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Beyond that, Marcus includes a collection of other gadgets. A difficult ball on a rope works as his basic melee weapon, while a 3D printer back at DedSec HQ can print a variety of stun pistols, handguns, shotguns, assault rifles and SMGs, the choice growing as DeadSec hoovers up more money. And in the very best recent addition, Watch Dogs 2 throws in the RC Jumper, a two-wheeled drone that Marcus can send under direct control into enemy strongholds, where it could travel through vents and hack into systems on Marcus’s behalf. It’s extending claw is specially adorable, making RC Jumper the year’s best robot buddy after Titanfall 2’s BT.
Now, that is another big Ubisoft open world game, in order to neglect that it’s filled with systems, side-missions and an abundance of activities, which range from motorcross races to hacking challenges to varied collectibles to Drivr: SAN FRANCISCO BAY AREA; a whole blast of lunatic driving escapades where you’ll drive clients around performing whatever weird and wonderful tasks they require.
In ways, that’s emblematic of what Watch Dogs 2 gets right, embracing the anarchic, out for laughs culture of the hacking community and parodying attitudes to technology and social media instead of taking the much more serious, social justice-led approach of its forebear. Therefore, the sequel’s side activities sit far more comfortably than those of the initial game, where they either felt generic or a distraction from Aiden Pearce’s vengeance-fuelled crusade.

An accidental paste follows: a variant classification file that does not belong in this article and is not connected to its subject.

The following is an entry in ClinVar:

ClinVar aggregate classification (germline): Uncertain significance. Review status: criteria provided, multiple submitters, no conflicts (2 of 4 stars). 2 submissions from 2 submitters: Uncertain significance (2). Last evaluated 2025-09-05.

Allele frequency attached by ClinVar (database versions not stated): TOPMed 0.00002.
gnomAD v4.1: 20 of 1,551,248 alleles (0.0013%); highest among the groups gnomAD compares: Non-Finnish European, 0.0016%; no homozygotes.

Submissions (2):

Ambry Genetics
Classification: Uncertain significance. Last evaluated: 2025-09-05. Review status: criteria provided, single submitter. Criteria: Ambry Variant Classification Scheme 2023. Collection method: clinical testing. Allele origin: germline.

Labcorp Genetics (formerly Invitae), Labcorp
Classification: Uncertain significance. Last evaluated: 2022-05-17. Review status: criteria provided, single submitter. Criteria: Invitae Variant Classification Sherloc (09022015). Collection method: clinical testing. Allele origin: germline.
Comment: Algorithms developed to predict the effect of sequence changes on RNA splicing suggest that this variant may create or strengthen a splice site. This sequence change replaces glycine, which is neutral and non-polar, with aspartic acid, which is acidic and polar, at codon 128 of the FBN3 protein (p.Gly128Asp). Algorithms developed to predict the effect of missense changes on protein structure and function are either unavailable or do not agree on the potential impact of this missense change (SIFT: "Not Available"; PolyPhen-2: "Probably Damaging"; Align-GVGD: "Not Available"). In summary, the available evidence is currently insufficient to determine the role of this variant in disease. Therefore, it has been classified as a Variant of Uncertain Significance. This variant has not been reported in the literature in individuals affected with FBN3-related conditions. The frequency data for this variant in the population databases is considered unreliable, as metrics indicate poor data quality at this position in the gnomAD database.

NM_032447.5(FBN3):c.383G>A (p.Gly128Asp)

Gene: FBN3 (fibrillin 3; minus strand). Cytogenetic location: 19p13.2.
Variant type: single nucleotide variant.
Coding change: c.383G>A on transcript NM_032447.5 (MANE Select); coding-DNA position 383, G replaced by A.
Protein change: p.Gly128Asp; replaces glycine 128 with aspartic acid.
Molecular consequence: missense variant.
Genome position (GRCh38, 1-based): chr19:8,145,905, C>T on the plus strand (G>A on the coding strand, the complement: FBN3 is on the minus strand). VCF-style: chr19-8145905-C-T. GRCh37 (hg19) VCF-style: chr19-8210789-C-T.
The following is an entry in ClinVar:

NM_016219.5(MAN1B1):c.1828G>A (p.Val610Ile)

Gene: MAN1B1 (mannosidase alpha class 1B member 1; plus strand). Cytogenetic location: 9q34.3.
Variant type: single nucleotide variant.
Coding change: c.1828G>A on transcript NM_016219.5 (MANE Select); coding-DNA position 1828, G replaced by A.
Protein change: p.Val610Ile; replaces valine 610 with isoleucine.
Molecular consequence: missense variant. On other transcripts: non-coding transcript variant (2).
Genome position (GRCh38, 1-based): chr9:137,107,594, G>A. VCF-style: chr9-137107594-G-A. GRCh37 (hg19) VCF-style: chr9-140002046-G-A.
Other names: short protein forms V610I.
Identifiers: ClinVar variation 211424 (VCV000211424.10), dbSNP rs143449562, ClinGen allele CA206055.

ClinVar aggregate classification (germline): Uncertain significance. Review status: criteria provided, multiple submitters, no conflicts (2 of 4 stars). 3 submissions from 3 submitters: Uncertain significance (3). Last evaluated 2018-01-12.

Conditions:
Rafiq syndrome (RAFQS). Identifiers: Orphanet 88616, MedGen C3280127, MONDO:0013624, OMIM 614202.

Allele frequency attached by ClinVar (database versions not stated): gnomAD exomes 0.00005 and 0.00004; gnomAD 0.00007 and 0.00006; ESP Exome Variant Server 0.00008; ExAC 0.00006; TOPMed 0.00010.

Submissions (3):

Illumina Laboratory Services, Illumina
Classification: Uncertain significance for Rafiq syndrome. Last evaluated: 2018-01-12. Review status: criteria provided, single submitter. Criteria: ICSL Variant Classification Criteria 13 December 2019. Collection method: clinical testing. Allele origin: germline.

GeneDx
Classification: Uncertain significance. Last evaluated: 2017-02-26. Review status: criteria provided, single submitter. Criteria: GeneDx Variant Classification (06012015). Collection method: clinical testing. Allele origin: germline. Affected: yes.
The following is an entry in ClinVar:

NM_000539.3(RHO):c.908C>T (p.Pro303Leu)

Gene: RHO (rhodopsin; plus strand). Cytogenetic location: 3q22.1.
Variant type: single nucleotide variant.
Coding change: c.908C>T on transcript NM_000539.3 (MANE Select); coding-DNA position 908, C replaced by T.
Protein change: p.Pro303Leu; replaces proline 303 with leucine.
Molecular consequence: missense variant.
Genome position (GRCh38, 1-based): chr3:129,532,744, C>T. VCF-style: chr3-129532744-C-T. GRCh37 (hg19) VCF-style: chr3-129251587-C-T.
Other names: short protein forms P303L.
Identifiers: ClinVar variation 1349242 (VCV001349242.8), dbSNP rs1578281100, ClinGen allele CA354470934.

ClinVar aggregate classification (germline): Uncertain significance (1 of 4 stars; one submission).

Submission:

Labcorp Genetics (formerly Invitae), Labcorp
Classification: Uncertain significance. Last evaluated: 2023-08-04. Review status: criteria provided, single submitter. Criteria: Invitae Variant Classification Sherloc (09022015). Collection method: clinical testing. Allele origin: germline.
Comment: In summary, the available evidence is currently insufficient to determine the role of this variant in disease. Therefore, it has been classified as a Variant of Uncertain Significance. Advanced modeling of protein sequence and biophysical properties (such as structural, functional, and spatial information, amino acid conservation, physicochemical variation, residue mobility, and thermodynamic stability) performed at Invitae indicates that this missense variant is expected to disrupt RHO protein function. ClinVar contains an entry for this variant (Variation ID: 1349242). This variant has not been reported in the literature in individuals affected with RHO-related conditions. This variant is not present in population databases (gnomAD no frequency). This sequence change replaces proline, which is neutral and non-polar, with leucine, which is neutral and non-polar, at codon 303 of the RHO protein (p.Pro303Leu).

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Yet it’s also clear that Ubisoft is hearing the criticisms of recent Far Cry and Assassin’s Creed games. Watch Dogs 2 studiously avoids the most common climb the tower/discover missions/complete missions/conquer the region structure towards something more modular, free-flowing and narrative-driven, where your focus is on defeating another of Blume’s plans and gaining more followers, one mission at the same time. In ways, this actually makes Watch Dogs 2 feel nearer to a hacker-themed GTA – a good high-tech Saints Row – yet if the move produces a less repetitive, more entertaining game, who’s complaining?